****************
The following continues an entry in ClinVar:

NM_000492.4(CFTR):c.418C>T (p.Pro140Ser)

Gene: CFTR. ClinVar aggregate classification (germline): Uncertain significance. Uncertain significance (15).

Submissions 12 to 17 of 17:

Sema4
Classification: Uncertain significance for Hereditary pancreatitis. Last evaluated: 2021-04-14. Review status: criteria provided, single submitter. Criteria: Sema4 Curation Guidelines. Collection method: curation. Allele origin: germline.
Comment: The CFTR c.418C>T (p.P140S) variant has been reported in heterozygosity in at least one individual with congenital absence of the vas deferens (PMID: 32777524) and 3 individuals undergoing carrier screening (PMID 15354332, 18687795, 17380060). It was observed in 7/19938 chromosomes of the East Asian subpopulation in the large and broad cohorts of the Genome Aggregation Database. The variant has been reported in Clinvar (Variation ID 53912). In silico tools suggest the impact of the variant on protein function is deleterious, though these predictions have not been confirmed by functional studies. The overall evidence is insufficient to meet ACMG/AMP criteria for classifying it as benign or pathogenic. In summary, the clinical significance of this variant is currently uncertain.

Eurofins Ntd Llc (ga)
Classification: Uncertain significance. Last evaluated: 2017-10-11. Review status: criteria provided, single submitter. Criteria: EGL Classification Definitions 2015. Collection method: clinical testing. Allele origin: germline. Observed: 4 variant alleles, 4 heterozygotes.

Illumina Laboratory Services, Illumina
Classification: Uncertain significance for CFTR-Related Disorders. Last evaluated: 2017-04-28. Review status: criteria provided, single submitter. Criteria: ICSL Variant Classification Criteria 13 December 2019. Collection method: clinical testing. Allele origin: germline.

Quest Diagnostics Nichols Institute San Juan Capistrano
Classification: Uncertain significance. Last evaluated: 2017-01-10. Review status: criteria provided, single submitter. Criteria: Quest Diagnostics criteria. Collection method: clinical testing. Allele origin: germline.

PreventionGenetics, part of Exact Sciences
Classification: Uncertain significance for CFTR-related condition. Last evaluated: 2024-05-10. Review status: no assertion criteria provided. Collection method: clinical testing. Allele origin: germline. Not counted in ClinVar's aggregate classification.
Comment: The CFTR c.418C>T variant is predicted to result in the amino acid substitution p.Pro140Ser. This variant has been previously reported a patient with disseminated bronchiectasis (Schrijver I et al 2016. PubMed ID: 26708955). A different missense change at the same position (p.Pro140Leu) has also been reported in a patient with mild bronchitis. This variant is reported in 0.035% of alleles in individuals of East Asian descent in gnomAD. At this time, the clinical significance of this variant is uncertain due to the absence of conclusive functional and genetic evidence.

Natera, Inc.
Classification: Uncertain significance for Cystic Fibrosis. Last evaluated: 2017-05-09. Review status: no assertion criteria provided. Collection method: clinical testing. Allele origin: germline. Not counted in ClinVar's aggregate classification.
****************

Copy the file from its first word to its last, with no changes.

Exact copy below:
The following continues an entry in ClinVar:

NM_000492.4(CFTR):c.418C>T (p.Pro140Ser)

Gene: CFTR. ClinVar aggregate classification (germline): Uncertain significance. Uncertain significance (15).

Submissions 12 to 17 of 17:

Sema4
Classification: Uncertain significance for Hereditary pancreatitis. Last evaluated: 2021-04-14. Review status: criteria provided, single submitter. Criteria: Sema4 Curation Guidelines. Collection method: curation. Allele origin: germline.
Comment: The CFTR c.418C>T (p.P140S) variant has been reported in heterozygosity in at least one individual with congenital absence of the vas deferens (PMID: 32777524) and 3 individuals undergoing carrier screening (PMID 15354332, 18687795, 17380060). It was observed in 7/19938 chromosomes of the East Asian subpopulation in the large and broad cohorts of the Genome Aggregation Database. The variant has been reported in Clinvar (Variation ID 53912). In silico tools suggest the impact of the variant on protein function is deleterious, though these predictions have not been confirmed by functional studies. The overall evidence is insufficient to meet ACMG/AMP criteria for classifying it as benign or pathogenic. In summary, the clinical significance of this variant is currently uncertain.

Eurofins Ntd Llc (ga)
Classification: Uncertain significance. Last evaluated: 2017-10-11. Review status: criteria provided, single submitter. Criteria: EGL Classification Definitions 2015. Collection method: clinical testing. Allele origin: germline. Observed: 4 variant alleles, 4 heterozygotes.

Illumina Laboratory Services, Illumina
Classification: Uncertain significance for CFTR-Related Disorders. Last evaluated: 2017-04-28. Review status: criteria provided, single submitter. Criteria: ICSL Variant Classification Criteria 13 December 2019. Collection method: clinical testing. Allele origin: germline.

Quest Diagnostics Nichols Institute San Juan Capistrano
Classification: Uncertain significance. Last evaluated: 2017-01-10. Review status: criteria provided, single submitter. Criteria: Quest Diagnostics criteria. Collection method: clinical testing. Allele origin: germline.

PreventionGenetics, part of Exact Sciences
Classification: Uncertain significance for CFTR-related condition. Last evaluated: 2024-05-10. Review status: no assertion criteria provided. Collection method: clinical testing. Allele origin: germline. Not counted in ClinVar's aggregate classification.
Comment: The CFTR c.418C>T variant is predicted to result in the amino acid substitution p.Pro140Ser. This variant has been previously reported a patient with disseminated bronchiectasis (Schrijver I et al 2016. PubMed ID: 26708955). A different missense change at the same position (p.Pro140Leu) has also been reported in a patient with mild bronchitis. This variant is reported in 0.035% of alleles in individuals of East Asian descent in gnomAD. At this time, the clinical significance of this variant is uncertain due to the absence of conclusive functional and genetic evidence.

Natera, Inc.
Classification: Uncertain significance for Cystic Fibrosis. Last evaluated: 2017-05-09. Review status: no assertion criteria provided. Collection method: clinical testing. Allele origin: germline. Not counted in ClinVar's aggregate classification.